With two outposts in Manhattan (the Upper East side and Greenwich Village), Quality Eats bills itself as an affordable(ish) steakhouse, or a steakhouse for the younger more casual set. Accordingly, the menu features six separate cuts of steak that all come in under $30, and dressed-up versions of old-school sides, like baked potato monkey bread, cacio e pepe orzo, and even corn elote. Less carnivorous friends can eat here, too; the there's a beautiful raw bar, several great salads, and a very creative kids menu.
Moda Operandi Madison
24 E. 64th St., Upper East Side
Moda Operandi's second showroom (which, like the online store, and the first physical showroom in Belgravia, specializes in pieces that are straight from the runway) just opened off Madison Avenue in conjunction with New York Fashion Week. The space itself, a two-story townhouse identified by a single display window, is every bit as elegant as you'd expect, with de Gournay-wallpapered walls, a full-service kitchen, and furniture hand-picked by co-founder Lauren Santo Domingo. The exclusive, private shopping experience is by appointment only, but the selection of designer goods, including the most stunning jewelry, is second-to-none.
Le Moulin à Café
1439 York Ave., Upper East Side
Near the East River, Le Moulin à Café is part coffee shop, part bistro, part French grocery store—and charming. If you’re not ordering to-go, the counter spots overlooking York Avenue are prime real estate—and somewhere you can post up to do work, trading your latte for a glass of wine later in the day. There are also tables (with waiter service) in the back of Le Moulin, though.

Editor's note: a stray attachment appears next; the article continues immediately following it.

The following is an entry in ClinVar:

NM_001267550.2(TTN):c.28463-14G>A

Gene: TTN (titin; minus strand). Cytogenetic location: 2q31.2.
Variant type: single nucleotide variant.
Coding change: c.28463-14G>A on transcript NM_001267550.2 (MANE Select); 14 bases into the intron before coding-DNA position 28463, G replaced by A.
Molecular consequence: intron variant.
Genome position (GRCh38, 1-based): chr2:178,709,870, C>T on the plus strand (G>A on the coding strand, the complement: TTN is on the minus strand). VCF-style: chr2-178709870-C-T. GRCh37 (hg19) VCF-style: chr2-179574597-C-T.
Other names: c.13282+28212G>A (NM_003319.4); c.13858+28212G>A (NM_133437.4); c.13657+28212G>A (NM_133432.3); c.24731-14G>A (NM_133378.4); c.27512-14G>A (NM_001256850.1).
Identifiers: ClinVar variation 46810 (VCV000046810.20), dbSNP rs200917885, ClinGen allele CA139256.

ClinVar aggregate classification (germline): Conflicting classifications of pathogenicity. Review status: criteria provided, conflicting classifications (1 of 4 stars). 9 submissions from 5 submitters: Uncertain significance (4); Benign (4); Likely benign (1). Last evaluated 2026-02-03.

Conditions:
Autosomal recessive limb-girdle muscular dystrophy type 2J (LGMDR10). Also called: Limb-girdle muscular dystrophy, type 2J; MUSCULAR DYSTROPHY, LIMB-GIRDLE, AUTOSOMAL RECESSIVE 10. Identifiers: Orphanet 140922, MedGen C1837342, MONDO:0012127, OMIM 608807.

1048 Fifth Ave., Upper East Side
This Viennese café, named for Neue Galerie co-founder Serge Sabarsky, is as luxurious as museum eats go. You can sit down to a full dinner, but it’s ideal for an indulgent coffee and sweet after browsing the galleries.
26 E. 80th St., Upper East Side
This gorgeous estate jewelry shop looks more like an exceptionally appointed apartment than a store and has more than earned its name: the collection of estate jewelry spanning every era and every designer (Cartier and Van Cleef & Arpels are the biggies) is nothing if not museum-worthy. Rare treasure hunters in particular flock to FD as it’s one of the few U.S. distributors of JAR. Also worth noting are the vintage accessories by Chanel and Hermes and photography by Man Ray, Richard Avedon, and more.
1590 Second Ave., Upper East Side
The Penrose was a very welcome addition to the Upper East Side when it debuted on Second Avenue a few years ago, and the gastropub still feels noteworthy today in a neighborhood that is more known for its collegiate sports bars than craft-centric joints. Some would say that it feels more downtown than uptown, probably because the Penrose was done by the same people behind downtown spots The Wren and Wilfie and Nell. All that said, beyond the exposed brick and vintage décor, this is really a neighborhood spot—and a solid one at that. Besides the drinks, the snacks are satisfying, and you might find yourself wanting to stay for dinner, or come back the next day for brunch.